Morocco, the Netherlands, Portugal, Spain, France, England, Ireland. Just a few landing spots in the past few months.
When you look back at my last post from Morocco, I was very contemplative and sad and unclear on a lot of my emotions. I reread it and realized I could have summed up the entire message I was typing with the words “I’m burnt out with creating right now.” Boom! Done!
After I left Morocco, I began walking across Spain. It was like a reset button had been hit. Apparently walking for 6 hours a day and letting your mind wander does brilliant things for your creativity. So, hello again.
I’m so happy to write fun stories and updates for you! Welcome! I hope you feel hugged and celebrated right now. Imagine we’re catching up over coffee, or tea, or wine, or whatever you find fun, and giggling about the wonders of life as we reminisce on our time apart. That’s what I’m doing.
I made a PDF about my general thoughts on the Camino, did you see it?
Buuuut, I have other stories for you, too!
Times I almost (or actually did) miss a train, bus, or plane in London
- London –> Paris. My sweet friend Franz Michael came to visit me in London after I left Morocco. We spent the week rock climbing at VauxWall, eating yummy food and doing the tourist thing. But Franz also found us cheap Eurostar tickets to spend a day in our next-door neighbor, Paris. And like the cheap tickets they were, they were seats on the first train at 6 am. Like the naive non-Londoners that we are, we figured we would be able to easily hop on a bus to the station. WRONG. Then we thought we could take the night tube to the station. WRONG. Then we thought, hey, better just call an Uber…when neither of us had the app and only one of us (Franz) had a phone that worked without wifi. After sprinting in the direction of the station while precariously trying to download the app, Franz ordered an Uber faster than I thought possible. And let me tell you, the next ten minutes felt like something out of a fairy tale as that car pulled up and dropped us off right outside of security. We were ushered through lines and plopped in our seats within ten minutes of pulling up. My panting didn’t quit until I fell asleep and woke up in Paris.
- London –> Oxford. Everyone will tell you a different way to get to Oxford. We tried so many connecting transit options I think I could tell you every station west of London. We made friends with a gentleman at the Paddington station who clued us in to a speed train to Oxford which we promptly hopped on. We arrived in a rainy Oxford, stomped through some mud and took the same train back, two hours later. Some days are just meant to be consumed by transit.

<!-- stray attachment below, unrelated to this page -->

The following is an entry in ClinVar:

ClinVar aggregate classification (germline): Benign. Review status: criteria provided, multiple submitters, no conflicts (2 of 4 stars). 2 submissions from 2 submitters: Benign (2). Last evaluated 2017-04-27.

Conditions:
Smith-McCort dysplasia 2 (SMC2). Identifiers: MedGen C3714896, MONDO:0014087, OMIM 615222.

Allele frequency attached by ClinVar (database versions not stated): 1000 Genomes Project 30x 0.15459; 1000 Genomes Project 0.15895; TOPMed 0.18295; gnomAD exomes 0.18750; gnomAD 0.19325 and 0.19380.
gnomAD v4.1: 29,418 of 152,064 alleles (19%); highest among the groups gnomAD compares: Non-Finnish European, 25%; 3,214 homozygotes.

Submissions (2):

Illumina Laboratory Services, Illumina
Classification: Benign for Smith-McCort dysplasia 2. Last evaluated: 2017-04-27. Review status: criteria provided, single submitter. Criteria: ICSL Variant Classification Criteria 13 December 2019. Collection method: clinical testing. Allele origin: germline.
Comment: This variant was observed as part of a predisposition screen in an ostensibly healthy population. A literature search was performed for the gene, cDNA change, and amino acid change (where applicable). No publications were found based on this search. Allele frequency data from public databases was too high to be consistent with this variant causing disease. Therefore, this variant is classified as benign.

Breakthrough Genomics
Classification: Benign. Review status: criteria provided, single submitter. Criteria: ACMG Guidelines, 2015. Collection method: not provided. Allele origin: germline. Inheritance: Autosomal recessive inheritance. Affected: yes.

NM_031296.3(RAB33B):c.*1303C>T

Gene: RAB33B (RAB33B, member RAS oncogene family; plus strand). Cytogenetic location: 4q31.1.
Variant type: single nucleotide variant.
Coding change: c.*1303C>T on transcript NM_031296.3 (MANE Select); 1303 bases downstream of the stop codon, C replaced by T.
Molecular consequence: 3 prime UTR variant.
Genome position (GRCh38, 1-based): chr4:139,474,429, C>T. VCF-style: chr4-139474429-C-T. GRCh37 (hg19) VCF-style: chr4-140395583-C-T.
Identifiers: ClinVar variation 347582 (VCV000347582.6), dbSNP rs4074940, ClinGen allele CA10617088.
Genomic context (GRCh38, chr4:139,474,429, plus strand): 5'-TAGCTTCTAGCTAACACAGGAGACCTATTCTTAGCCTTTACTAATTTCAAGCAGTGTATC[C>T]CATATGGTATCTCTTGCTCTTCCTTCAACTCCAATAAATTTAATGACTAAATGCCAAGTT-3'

- London –> Ireland. Yeah, I’ll be the first to admit that I really didn’t understand London’s public transportation. I loved it and swear by it (now that I’m no longer using it daily), but it really screwed me over a few times. When it was time to finally leave, I planned to hop on the night tube at 3 am to catch a bus I had purchased a ticket for that would take me directly to my terminal to fly out to Ireland. Of course, the night tube was closed that evening. I had spent all of my cash the day before (big mistake) and my bank thought I was already in Ireland, so it would not let me withdraw cash to order a cab. An Uber would require me walking back to wifi and after I waited around for other possible buses, it was too late to catch my pre-ordered bus to the airport. I forfeited the $40 flight and went back to my hostel to figure out a new plan(e). Once I returned and bought a new flight, I napped for a few hours before making a second attempt at exiting Britain. I left with four hours to spare and still was held up at two different tube stations and rerouted. Eventually, sitting on my seat on the plane, I realized that the actual flight was only an hour-long, but the transit to actually get me onto that plane took around 12 hours.
Spain was the most unique travel experience I’ve ever had. This was a long term trip where the goal absolutely was not cultural immersion. It was to stand out as a traveler, as a pilgrim. I love being a pilgrim!! As almost anyone who’s done a long walk or thru-hike will tell you, it is very addicting. My dear friend Alea and I embarked on the journey together and fell in love with the daily rhythm of life on the trail. Wake up at 6, walk by 6:30, get some breakfast in a town and eat lunch once you arrive at the destination town by 1 or 2 in the afternoon. Take a shower followed by a nap and then meet up with all of your new friends to swap stories and hunt down the best dinner spot in town. Usually, this dinner would be a 10 euro menu that fed
us three courses and a bottle of red wine. Not too shabby. After 32 days of walking, we reached Santiago. After 36 days of walking, we arrived Muxia, the first time we saw the ocean after walking from France. And on day 37, we ended in Fisterra, the ‘end of the world.’
The best and worst time of the Camino was realizing the real lack of materialism I require in the world. I packed light and was used to not having too many physical items on me. And after an unfortunate tumble down some dangerously slick steps, I realized I no-longer-needed my face to function the same either. Some nasty scrapes to my nose and knee left me bleeding for a few days as I healed up, but no bones were broken so I consider it a win. While my reflection was different than I was accustomed to for a few weeks, I found it a great ice breaker when I met new people.
The Camino was a big trip for me on both a fitness and emotional level, and I have simultaneously too much and not enough to tell the world about the pilgrimage.